DUBAI, United Arab Emirates (AP) — A court in Bahrain ordered the country’s main Shiite opposition group to be dissolved on Sunday, deepening a crackdown on dissent in the strategically important Western-allied kingdom.
The order against al-Wefaq marks one of the sharpest blows yet against civil society activists in the Sunni-ruled island nation, which was rocked by widespread protests led by its Shiite majority demanding political reforms five years ago.
Bahrain, which hosts the U.S. Navy’s 5th Fleet, crushed the 2011 protests with help from its larger neighbors Saudi Arabia and the United Arab Emirates. But ongoing, low-level and occasionally violent unrest continues to roil the kingdom despite reforms following the Arab Spring-inspired uprising.
The U.S. State Department swiftly condemned the decision.
“The government’s recent steps to suppress nonviolent opposition only undermine Bahrain’s cohesion and security, as well as the region’s stability. These actions are inconsistent with U.S. interests and strain our partnership with Bahrain,” said Secretary of State John Kerry in a statement. “We call on the Government of Bahrain to reverse these and other recent measures, return urgently to the path of reconciliation, and work collectively to address the aspirations of all Bahrainis.”
In issuing its ruling, the High Civil Court accused al-Wefaq of multiple offenses, including objecting to the legitimacy of the country’s constitution and “legislative authority,” supporting violence, and expressing “solidarity with persons convicted for instigating regime hate, a coup d’état and demeaning the judiciary and executive bodies.”
The ruling calls for al-Wefaq’s assets to be liquidated and its funds to be transferred to the state treasury. Representatives for the group could not immediately be reached for comment.
Al-Wefaq is one of Bahrain’s so-called “political societies,” which are allowed under laws that technically forbid political parties. Its candidates claimed the largest share of seats in parliamentary elections in 2006 and 2010, though it fell short of securing a majority in either.
It boycotted the last elections in 2014, saying it wanted greater power-sharing, the release of political prisoners and a prime minister chosen by elected officials. The current prime minister, an uncle of the king, has held power for more than four decades.
Brian Dooley, director for human rights defenders at the Washington-based Human Rights First, blasted Sunday’s decision as the “government’s single most repressive act of the last five years.”
“Today’s decision is a dangerous mistake, leaving no real outlet for peaceful grievance left in Bahrain,” he said. “The kingdom’s government has told its people that from now on not only are you not allowed rights, you’re not allowed to complain about it.”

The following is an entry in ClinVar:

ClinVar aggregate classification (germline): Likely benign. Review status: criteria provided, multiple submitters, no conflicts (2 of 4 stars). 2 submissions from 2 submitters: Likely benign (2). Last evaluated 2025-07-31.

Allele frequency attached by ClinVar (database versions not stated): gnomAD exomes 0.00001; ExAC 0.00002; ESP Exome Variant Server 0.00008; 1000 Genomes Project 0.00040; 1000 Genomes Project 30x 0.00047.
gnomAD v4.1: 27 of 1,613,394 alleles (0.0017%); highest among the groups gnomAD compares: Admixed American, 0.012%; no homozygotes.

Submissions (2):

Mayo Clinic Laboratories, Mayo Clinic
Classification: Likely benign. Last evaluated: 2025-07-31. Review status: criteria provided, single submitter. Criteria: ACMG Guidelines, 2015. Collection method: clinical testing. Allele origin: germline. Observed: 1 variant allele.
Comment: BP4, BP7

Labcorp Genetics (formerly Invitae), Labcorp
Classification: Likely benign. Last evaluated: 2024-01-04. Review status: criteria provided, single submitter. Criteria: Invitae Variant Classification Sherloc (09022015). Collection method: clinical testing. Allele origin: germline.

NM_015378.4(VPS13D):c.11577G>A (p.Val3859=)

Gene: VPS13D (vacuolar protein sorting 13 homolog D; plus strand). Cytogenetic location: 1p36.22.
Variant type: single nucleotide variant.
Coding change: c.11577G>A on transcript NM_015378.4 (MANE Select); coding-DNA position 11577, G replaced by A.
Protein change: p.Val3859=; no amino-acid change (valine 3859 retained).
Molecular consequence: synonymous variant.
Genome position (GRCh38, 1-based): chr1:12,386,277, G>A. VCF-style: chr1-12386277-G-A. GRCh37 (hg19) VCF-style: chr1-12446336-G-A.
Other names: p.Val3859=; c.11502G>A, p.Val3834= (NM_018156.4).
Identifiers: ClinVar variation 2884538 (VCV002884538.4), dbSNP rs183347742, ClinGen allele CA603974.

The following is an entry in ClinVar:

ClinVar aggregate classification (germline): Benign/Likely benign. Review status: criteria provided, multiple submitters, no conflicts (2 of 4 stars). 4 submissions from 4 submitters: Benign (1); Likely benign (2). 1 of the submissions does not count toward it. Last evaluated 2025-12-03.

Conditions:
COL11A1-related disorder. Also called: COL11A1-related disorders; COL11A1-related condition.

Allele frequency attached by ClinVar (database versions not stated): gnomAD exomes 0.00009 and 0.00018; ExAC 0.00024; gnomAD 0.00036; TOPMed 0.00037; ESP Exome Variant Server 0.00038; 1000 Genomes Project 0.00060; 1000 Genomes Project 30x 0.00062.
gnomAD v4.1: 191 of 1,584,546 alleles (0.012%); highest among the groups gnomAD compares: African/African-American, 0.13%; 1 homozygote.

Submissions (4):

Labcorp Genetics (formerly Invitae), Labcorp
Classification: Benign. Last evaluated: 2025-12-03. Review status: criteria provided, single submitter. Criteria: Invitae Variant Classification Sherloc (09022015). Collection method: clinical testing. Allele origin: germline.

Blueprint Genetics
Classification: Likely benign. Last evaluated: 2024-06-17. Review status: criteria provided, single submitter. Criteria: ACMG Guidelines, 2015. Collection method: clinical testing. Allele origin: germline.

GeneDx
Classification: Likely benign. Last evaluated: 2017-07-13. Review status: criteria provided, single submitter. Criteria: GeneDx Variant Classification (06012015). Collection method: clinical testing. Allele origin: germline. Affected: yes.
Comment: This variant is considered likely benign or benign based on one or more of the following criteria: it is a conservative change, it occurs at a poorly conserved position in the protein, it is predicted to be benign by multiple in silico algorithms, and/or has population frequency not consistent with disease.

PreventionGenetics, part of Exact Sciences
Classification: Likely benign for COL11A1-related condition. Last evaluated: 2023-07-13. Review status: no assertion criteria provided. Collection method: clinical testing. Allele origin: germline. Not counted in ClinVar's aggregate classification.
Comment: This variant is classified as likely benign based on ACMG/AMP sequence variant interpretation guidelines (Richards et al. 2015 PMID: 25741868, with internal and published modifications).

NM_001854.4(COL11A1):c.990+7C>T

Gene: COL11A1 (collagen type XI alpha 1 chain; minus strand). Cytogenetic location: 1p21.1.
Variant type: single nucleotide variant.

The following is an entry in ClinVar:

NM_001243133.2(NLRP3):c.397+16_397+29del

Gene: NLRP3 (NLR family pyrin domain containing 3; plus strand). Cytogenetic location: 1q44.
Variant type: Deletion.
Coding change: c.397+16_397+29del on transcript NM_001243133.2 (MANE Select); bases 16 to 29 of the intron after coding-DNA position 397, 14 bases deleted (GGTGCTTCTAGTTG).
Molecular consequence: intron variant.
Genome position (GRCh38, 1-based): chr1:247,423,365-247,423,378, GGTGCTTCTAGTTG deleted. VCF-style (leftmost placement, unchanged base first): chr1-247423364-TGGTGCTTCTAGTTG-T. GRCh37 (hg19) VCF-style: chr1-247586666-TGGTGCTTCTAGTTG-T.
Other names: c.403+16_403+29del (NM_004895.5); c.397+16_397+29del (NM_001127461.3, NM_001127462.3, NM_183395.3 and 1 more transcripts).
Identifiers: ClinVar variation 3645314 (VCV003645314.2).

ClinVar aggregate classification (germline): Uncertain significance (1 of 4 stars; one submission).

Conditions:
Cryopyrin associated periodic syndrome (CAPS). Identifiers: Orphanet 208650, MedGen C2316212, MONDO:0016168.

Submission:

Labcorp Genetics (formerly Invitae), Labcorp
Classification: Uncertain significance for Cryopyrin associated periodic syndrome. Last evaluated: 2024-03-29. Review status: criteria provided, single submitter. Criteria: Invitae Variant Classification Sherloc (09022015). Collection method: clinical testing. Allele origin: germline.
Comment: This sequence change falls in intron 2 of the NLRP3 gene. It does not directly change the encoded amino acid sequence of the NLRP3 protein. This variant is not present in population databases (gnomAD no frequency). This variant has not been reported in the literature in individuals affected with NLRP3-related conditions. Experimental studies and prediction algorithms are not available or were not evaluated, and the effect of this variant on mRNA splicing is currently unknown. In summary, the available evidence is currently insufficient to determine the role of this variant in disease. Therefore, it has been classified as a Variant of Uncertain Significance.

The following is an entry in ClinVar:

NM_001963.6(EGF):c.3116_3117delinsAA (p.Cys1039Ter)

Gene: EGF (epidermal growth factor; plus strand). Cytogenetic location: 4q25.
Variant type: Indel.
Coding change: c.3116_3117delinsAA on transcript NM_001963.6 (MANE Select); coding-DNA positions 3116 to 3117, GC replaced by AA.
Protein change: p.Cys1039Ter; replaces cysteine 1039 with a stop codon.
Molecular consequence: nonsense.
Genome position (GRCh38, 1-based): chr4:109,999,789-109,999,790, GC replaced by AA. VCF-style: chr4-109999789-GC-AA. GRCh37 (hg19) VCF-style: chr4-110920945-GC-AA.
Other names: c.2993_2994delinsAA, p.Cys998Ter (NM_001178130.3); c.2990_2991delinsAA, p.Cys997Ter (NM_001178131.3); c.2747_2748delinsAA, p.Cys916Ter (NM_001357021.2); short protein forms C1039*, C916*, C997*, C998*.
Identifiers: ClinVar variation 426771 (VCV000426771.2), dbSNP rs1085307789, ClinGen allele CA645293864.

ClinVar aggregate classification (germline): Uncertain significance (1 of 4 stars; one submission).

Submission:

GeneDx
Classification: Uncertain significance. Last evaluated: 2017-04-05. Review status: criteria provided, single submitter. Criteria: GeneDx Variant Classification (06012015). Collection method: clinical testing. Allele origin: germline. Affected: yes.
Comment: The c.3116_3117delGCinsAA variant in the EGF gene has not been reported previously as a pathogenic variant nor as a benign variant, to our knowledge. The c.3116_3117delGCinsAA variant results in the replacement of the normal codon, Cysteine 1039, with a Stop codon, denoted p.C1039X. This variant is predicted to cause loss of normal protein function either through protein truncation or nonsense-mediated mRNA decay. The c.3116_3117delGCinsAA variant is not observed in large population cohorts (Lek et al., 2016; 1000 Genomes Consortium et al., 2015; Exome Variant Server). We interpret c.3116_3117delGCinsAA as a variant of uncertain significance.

Authorities suspended al-Wefaq’s activities and froze its funds last month, accusing the group of creating “a new generation that carries the spirit of hatred” and of having links with “sectarian and extremist political parties that adopt terrorism.”
Abdullah al-Shamlawi, a lawyer who had been defending al-Wefaq, said at the time that the order came “out of the blue.” He has denied all the allegations.
He and other members of the defense team pulled out of the case after the judge refused to allow them access to al-Wefaq’s offices to prepare their defense.
Reached by phone Sunday, he referred to media reports of the court ruling because, as far as he understood, no one was in court to represent al-Wefaq.
An appeals court in May more than doubled a prison sentence against the group’s secretary-general, Sheikh Ali Salman, following his conviction on charges that included incitement and insulting the Interior Ministry.
Other activists who were not already behind bars on earlier convictions have been targeted in recent weeks.
Prominent human rights advocate Nabeel Rajab was detained last month on a charge of spreading “false news,” and has since received medical treatment for an irregular heartbeat.
Activist Zainab al-Khawaja fled to Denmark after being released from prison on humanitarian grounds. Her activist father remains imprisoned on a life sentence for his role in the 2011 protests.
Authorities last month stripped the citizenship of the country’s leading Shiite cleric, Sheikh Isa Qassim, prompting protests by his supporters. Officials accuse him of creating a sectarian atmosphere and of forming groups that “follow foreign religious ideologies and political entities.”
That charge was an apparent reference to Shiite powerhouse Iran, which Bahrain and its Gulf allies see as a destabilizing rival stoking unrest in the kingdom.
Iran denies interfering in Bahraini affairs.
Its Foreign Ministry spokesman, Bahram Ghasemi, warned that shutting down al-Wefaq risks provoking further violence.
“Such actions like (the) dissolution of moderate associations and stripping nationality from respectful religious and political leaders of Bahrain will only complicate the situation and is not at the interest of the country’s rulers,” he said in comments carried by Iran’s official IRNA news agency.
The situation in Bahrain is raising alarm in Washington.
A bipartisan group of U.S. senators earlier this month wrote to Secretary of State John Kerry to express concern about the Bahraini government’s targeting of peaceful political opponents and civil society activists, saying the situation could destabilize the U.S. ally, spark violence and encourage meddling by Iran.
A State Department report sent to Congress days earlier found that Bahrain had fallen short in implementing political and human rights reforms recommended by an independent commission in the wake of the 2011 unrest.
Associate Press writer Amir Vahdat in Tehran, Iran contributed to this report.
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